Landlords’ confidence has collapsed faster than during the depths of the last financial downturn, to an all-time low, and around 55% in a recent survey said they may have to raise the rent as a result of taxation changes aimed to deter buy-to-let investors from the property market announced in recent Budgets by the Chancellor George Osborne.
Richard Lambert, the Chief Executive of the National Landlords Association (NLA), told a gathering of landlords and property experts hosted by London letting and estate agent Chestertons that more than half of the landlords surveyed by the NLA said they were likely to have to raise rents to cover increased costs and the phasing out of tax relief on mortgage interest payments from 2017.
Chestertons Chief Executive Robert Bartlett also told the assembly held at the Royal Academy of Arts in Piccadilly: “Since 2014 we have been seeing many landlords selling up after a sequence of announcements by political decision-makers, from the Governor of the Bank of England and the Chancellor George Osborne, aimed at cooling the housing market.”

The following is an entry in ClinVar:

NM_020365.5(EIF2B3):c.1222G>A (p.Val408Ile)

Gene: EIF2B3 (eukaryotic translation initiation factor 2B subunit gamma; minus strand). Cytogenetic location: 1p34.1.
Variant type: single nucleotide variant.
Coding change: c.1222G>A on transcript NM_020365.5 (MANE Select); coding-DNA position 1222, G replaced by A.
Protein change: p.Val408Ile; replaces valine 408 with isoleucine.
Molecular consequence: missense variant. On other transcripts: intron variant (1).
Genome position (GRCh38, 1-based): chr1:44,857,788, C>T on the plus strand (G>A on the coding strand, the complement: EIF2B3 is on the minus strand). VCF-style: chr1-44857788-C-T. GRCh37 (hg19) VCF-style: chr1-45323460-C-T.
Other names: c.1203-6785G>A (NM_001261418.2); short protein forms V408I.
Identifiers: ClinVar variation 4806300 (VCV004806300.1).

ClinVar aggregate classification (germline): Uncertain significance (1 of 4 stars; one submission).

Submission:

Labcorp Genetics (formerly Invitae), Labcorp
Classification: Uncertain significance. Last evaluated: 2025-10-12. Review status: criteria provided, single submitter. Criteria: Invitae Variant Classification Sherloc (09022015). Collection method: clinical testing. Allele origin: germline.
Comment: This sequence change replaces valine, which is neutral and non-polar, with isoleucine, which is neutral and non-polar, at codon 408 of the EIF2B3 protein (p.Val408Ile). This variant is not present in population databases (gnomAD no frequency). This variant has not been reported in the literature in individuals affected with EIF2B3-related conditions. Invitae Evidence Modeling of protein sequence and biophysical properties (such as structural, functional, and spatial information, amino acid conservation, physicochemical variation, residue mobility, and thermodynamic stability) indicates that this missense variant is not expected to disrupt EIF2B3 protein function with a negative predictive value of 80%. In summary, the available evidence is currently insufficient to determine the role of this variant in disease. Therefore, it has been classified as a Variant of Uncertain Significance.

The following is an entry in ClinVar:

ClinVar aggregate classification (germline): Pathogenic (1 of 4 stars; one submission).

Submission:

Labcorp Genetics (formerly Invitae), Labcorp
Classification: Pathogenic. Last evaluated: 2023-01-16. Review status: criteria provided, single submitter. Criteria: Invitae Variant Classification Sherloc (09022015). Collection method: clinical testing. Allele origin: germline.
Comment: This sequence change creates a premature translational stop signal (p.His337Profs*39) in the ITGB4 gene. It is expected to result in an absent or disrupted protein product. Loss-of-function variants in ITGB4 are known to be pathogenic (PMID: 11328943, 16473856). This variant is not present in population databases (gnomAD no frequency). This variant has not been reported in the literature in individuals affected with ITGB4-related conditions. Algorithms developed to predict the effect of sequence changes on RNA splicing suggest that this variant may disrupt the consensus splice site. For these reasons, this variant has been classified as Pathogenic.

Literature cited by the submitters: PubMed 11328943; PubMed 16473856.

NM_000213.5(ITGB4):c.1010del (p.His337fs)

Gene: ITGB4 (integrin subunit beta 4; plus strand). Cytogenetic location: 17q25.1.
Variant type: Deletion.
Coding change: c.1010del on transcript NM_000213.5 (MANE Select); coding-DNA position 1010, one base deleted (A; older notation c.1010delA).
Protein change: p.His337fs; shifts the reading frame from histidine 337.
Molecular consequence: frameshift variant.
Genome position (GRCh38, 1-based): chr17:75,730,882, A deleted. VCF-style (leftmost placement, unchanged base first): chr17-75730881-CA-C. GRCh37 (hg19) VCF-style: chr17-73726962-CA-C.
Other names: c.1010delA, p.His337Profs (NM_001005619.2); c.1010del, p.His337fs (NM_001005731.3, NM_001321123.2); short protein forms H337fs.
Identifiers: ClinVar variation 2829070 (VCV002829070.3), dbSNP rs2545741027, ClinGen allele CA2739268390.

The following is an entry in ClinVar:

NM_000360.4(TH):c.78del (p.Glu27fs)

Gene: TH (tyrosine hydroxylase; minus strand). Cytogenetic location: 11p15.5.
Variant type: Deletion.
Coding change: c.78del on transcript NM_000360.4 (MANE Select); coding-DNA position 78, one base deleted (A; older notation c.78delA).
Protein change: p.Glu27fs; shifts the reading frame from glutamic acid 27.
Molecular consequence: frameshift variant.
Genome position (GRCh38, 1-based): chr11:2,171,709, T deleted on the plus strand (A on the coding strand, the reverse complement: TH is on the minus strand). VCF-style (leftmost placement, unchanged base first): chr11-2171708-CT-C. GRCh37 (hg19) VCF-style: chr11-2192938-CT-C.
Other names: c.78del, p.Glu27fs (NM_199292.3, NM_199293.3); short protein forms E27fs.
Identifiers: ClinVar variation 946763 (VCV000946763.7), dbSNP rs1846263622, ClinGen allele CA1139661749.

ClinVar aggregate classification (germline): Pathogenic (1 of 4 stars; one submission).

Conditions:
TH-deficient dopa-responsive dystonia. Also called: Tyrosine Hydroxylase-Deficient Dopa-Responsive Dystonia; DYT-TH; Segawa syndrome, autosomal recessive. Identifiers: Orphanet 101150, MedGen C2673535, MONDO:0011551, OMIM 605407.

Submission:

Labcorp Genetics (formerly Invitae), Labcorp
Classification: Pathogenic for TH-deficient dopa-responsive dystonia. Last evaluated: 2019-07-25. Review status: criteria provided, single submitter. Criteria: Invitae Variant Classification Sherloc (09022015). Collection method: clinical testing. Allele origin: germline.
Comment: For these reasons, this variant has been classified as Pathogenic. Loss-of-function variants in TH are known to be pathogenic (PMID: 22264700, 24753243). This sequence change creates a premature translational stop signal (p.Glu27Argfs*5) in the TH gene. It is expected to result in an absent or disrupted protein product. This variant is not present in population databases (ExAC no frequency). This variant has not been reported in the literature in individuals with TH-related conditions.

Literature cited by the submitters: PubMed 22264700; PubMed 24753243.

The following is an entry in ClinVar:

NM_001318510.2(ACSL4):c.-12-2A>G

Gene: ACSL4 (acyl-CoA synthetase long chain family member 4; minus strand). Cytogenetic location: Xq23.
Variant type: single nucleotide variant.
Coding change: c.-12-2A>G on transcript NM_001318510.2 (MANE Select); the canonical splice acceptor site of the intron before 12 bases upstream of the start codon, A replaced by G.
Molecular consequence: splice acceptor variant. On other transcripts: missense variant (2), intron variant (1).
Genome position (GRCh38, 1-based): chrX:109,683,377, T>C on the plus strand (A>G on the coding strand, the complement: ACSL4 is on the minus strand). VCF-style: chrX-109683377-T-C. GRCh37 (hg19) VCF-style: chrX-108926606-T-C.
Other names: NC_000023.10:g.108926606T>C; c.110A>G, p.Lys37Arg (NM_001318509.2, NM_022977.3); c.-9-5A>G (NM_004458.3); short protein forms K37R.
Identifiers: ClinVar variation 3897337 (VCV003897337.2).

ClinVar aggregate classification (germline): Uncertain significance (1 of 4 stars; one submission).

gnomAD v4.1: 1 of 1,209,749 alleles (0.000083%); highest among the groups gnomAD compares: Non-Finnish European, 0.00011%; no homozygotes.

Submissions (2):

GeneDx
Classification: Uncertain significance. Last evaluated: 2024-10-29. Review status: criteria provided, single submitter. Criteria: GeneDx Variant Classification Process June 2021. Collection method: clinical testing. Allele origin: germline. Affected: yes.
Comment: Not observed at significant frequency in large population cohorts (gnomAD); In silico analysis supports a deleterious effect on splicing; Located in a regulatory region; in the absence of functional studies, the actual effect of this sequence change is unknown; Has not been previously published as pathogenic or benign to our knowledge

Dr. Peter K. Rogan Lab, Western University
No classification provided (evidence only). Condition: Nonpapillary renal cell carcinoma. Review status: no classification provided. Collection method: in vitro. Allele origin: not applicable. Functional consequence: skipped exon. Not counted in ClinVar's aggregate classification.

Obi Nnochiri, Senior Consultant at St. James’s Place Wealth Management, also illustrated how the phased withdrawal of mortgage interest relief for higher-rate income tax payers from April 2017 would hit private landlords’ bottom line and could ultimately mean many will not be able to afford to continue renting properties out. If they sell up, he warned, they will additionally be hit with an effective 8% surcharge in capital gains tax on properties sold.
One long-term landlord at the event remarked: “I’ve been letting properties in London since the mid-1980s and this is as gloomy as I have felt about the market during that time.”
Richard Lambert also addressed the issue facing new Mayor of London, Sadiq Khan in his first days in the new role, and particularly how his manifesto pledges to introduce mandatory landlord licensing and rent controls could be implemented.
“Sadiq Khan will try and encourage all London Boroughs to follow Newham’s example and introduce licensing. Labour-led boroughs are likely to fall into line; Conservative ones perhaps less so. But the Mayor can only encourage local authorities to introduce schemes, he cannot compel them to do so. Councils also admit to a lack of enforcement capability and a lack of resources to back schemes up.
“Rent controls could move on to the agenda,” Lambert added, but pointed out these would also need central government approval. “You might not think the Conservatives would back rent caps, but the Government has shown itself both pragmatic and unpredictable, so don’t rule anything out.”